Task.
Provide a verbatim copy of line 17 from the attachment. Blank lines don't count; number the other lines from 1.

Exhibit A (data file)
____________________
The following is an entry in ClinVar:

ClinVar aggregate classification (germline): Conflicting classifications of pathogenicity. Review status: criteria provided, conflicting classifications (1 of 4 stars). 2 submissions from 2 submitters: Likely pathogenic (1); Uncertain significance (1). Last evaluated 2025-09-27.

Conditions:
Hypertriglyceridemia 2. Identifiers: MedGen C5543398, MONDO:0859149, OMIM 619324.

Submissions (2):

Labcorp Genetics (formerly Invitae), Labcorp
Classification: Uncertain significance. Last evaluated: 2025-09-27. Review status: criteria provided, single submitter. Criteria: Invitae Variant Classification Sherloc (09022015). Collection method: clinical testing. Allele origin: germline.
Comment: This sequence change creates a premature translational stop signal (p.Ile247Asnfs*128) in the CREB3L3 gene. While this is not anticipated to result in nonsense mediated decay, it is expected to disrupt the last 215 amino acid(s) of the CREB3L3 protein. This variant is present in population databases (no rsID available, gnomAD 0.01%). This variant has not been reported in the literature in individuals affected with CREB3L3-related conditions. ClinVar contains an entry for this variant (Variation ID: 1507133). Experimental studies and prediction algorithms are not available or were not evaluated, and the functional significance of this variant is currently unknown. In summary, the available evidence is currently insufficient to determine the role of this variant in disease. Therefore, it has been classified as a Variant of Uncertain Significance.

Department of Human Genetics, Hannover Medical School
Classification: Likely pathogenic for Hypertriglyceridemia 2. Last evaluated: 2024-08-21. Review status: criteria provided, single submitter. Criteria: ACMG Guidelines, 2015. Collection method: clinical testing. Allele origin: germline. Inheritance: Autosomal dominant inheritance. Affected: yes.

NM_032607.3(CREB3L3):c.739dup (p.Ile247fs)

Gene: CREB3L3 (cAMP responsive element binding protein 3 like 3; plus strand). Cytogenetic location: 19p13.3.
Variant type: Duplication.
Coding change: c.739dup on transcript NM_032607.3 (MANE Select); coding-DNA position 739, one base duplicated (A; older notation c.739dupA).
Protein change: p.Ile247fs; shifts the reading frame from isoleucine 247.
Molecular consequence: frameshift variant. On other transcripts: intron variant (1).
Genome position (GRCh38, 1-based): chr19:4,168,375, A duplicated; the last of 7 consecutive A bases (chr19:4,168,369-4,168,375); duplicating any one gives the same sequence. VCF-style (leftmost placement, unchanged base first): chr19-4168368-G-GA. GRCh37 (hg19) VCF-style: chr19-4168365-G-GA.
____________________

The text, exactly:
Genome position (GRCh38, 1-based): chr19:4,168,375, A duplicated; the last of 7 consecutive A bases (chr19:4,168,369-4,168,375); duplicating any one gives the same sequence. VCF-style (leftmost placement, unchanged base first): chr19-4168368-G-GA. GRCh37 (hg19) VCF-style: chr19-4168365-G-GA.